If someone at birth is unable to comprehend anything at all or consider special ed will they be able to go to Heaven or Hell, considering they are unable to learn anything?


It has always been my understanding that innocent children, who have not yet sinned, will be in heaven.  Innocent people have no reason to fear judgment from God.  This is clear.  Jesus said concerning children, in Matthew 18:10, “I tell you that their angels in heaven always see the face of my Father in heaven.”  There are Christian groups who teach a false doctrine known as “Original Sin.”  This false and unbiblical teaching is that babies are born having inherited “original sin” from the sin of Adam, and are therefore guilty of sin at birth. This doctrine is not supported by any Scripture that I know of.  Instead, it was invented as a justification for the false practice of infant baptism in the fourth century.  Be assured, babies are safe in the arms of God and will not go to Hell.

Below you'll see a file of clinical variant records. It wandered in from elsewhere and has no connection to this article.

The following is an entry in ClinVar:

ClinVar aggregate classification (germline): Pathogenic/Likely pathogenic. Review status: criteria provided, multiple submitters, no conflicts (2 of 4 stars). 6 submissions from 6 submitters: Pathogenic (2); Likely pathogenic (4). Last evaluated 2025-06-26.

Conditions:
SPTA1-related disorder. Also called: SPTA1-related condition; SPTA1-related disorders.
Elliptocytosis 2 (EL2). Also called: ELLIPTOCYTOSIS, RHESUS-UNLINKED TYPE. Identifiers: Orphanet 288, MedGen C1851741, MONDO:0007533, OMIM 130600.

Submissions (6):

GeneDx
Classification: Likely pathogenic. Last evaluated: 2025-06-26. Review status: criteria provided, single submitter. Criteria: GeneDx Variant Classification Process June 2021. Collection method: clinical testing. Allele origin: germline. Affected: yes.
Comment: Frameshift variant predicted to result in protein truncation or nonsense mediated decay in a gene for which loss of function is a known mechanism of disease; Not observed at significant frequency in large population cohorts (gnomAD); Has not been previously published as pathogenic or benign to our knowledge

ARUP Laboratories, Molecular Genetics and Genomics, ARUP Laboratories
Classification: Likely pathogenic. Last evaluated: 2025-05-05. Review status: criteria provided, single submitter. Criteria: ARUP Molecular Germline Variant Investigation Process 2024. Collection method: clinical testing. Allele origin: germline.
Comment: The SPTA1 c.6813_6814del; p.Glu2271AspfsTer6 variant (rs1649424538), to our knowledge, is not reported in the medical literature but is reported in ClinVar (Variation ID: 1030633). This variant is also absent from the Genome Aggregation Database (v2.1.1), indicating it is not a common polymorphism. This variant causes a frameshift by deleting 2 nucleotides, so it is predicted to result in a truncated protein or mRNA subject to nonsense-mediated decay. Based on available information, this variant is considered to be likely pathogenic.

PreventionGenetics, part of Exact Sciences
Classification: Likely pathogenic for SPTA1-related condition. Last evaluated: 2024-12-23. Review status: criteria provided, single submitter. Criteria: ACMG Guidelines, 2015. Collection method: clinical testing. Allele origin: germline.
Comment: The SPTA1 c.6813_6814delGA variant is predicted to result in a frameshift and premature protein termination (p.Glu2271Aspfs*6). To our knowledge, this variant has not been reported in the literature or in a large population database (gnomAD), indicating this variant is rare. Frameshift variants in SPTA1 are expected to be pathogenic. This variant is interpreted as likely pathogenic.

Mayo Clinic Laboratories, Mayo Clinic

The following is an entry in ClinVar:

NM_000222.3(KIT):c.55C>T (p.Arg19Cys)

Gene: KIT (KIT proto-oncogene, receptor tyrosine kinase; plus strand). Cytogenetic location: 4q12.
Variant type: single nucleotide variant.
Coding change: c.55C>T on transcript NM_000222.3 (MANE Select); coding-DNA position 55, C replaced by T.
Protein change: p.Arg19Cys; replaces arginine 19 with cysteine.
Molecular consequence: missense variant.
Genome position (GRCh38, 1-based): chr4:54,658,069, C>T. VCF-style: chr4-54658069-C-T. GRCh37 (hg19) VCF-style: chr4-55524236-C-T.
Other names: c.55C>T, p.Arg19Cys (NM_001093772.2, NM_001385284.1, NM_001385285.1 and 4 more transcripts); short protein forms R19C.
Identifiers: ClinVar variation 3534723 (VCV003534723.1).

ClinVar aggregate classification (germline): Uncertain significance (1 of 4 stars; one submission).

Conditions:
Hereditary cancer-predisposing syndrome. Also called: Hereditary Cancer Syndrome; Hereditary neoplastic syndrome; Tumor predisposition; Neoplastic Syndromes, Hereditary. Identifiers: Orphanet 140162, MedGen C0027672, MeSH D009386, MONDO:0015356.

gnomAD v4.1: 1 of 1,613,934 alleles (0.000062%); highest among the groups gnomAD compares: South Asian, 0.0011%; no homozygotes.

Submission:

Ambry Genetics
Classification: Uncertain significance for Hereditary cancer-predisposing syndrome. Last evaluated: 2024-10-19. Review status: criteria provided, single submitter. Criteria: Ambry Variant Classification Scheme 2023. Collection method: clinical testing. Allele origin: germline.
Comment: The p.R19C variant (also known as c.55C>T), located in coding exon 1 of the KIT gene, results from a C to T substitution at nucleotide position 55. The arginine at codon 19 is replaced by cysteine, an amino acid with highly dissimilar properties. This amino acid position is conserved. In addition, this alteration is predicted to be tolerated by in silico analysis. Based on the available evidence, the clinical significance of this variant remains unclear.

The second part of your question is a bit more challenging.  I am convinced that those who are so mentally challenged as to be, in essence, children are, like children, pure and incapable of sin.  An extremely mentally limited person is in almost every way mentally a child.  I am convinced that, as intellectual children, they are in the same spiritual situation as actual children.
The reason this is a different situation is that I do not have a biblical passage specifically dealing with this situation. Also, making it more challenging is the fact that mental ability exists on a continuous range.  How mentally limited must one be to be innocent before God?  Is a person with an IQ of 50 child-like and therefore innocent of sin?  What about a person with an IQ of 80?  The answer is that we cannot make such a distinction.  God is the ultimate judge of such a thing, not us.  We cannot remove all ambiguity on this front, and will have to live with at least some level of doubt.  My suggestion is that if a person is open to the teaching of Christ and if there is any doubt about whether they are sufficiently challenged to be innocent, we should take the better-safe-than-sorry approach and study with such a person and, if they say they appear to be repentant and understanding of the most basic gospel story, then we should baptize them.
I hope this slightly ambiguous answer is helpful.

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